If you plan to keep the equipment beyond the term of the lease, it is generally cheaper to enter into a bargain purchase/capital lease. During the lease, you pay the lessor a rate of return plus the cost of the equipment. At the end of the lease, you receive the equipment title for a nominal payment. If the equipment is subject to rapid obsolescence or if you feel confident that you will return the equipment at the end of the lease, a FMV or operating lease might prove advantageous. What you are getting in a FMV or operating lease is the flexibility to kick the equipment out at lease end. Additionally, this form of lease can lower your lease rate as the lessor passes a portion of the anticipated residual value back to your firm in the form of lower payments. If your firm has reason to minimize liabilities appearing on the balance sheet, perhaps due to bank financial covenants, an operating lease might be appealing. In these lease situations, balance sheet concerns may trump the desire to obtain the lowest lease rate. In choosing a lease form, look at the period of intended equipment use, the potential for equipment obsolescence, balance sheet considerations, income tax considerations and any other factors that might influence lease choice.

Failing to Evaluate Vendor Service - Equipment Lease Arrangements

Entering into a 'hell or high water' equipment lease involving proprietary equipment required for a multi-year service (such as alternative energy or telephone services) can lead your firm into a situation ripe for blunder. Even under the best of circumstances, a 'hell or high water' equipment lease (one requiring non-cancelable payments) entered into in connection with a service arrangement carries a certain degree of risk. In many cases, the lease is provided by a leasing company independent from the service provider or later sold by the service provider to a lessor. The potential pitfall results from the possibility that your company might get stuck making lease payments for equipment it can no longer use, should the service provider fail or cease to offer the service. The best protection against this potential pitfall is to avoid these types of arrangements. If you must enter into such an arrangement, make sure the service provider is financially sound, reputable, and has a long track record of providing excellent service. Also, since these transactions always carry some risk, make sure that an abrupt interruption in the service will not have a material negative impact on your company or cause financial hardship.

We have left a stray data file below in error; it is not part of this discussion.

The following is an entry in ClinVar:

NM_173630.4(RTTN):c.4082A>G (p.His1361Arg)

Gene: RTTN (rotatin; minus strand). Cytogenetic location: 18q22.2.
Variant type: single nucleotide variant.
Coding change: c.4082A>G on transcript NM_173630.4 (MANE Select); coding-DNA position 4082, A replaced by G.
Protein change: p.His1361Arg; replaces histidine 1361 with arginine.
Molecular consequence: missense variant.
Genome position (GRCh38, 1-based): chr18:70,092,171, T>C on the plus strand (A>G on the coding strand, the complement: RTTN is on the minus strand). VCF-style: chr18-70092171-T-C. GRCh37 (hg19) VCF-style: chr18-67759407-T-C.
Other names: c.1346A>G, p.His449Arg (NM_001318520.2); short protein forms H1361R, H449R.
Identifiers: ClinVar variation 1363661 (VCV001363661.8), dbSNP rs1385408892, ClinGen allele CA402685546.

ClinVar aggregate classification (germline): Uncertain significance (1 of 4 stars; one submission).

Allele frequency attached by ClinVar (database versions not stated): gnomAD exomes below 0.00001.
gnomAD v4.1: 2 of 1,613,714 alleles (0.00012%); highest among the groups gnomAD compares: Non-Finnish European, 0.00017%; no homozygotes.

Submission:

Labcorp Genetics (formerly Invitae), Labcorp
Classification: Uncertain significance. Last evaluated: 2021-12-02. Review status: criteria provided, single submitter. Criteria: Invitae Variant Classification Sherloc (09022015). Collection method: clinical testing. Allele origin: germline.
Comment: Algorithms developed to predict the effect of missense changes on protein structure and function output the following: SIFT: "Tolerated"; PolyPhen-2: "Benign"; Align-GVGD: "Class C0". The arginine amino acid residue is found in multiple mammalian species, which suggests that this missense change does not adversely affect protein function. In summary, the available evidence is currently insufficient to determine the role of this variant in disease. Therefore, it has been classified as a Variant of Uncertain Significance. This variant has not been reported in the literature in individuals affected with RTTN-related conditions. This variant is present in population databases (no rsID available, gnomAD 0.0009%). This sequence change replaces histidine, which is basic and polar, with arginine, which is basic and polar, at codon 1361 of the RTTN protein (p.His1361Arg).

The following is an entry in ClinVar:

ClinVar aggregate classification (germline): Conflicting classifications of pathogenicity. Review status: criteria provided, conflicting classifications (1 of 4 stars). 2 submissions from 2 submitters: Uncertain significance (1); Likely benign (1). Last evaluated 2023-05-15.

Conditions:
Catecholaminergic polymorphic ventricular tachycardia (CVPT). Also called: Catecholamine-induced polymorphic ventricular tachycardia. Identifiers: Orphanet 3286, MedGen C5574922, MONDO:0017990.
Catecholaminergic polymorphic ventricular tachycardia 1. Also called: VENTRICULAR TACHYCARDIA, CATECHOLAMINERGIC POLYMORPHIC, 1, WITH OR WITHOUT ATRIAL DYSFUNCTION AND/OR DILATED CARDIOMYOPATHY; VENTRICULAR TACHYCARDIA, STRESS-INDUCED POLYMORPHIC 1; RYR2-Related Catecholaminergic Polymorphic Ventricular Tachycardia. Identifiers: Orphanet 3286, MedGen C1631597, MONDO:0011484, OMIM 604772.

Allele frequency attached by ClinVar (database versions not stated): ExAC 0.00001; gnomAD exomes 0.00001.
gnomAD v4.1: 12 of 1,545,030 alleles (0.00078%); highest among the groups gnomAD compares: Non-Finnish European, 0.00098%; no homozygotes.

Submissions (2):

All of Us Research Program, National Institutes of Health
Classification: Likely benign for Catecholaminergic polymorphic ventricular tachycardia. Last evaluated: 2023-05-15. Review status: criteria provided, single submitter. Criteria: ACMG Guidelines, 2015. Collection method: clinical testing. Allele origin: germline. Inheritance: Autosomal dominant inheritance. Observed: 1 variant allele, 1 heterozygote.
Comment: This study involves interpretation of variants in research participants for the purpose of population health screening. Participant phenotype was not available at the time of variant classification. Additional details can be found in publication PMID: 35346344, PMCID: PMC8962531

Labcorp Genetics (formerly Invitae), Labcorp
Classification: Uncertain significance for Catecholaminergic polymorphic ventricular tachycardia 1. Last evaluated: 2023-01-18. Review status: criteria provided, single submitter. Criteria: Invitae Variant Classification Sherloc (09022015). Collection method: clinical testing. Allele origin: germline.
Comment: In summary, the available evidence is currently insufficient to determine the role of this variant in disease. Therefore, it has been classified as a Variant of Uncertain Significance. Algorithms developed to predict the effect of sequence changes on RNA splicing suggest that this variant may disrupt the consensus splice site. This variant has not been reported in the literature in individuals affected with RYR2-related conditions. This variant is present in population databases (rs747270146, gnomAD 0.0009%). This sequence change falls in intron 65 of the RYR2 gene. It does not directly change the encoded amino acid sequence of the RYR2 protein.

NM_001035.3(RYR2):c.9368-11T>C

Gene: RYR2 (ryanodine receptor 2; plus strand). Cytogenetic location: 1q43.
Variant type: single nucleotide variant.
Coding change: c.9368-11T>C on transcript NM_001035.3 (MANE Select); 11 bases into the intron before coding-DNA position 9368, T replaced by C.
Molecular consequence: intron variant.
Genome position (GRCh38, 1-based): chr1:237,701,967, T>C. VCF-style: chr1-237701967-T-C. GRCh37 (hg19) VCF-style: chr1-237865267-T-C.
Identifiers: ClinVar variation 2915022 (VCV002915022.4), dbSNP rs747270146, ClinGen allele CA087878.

Ignoring End-of-lease Notice Deadline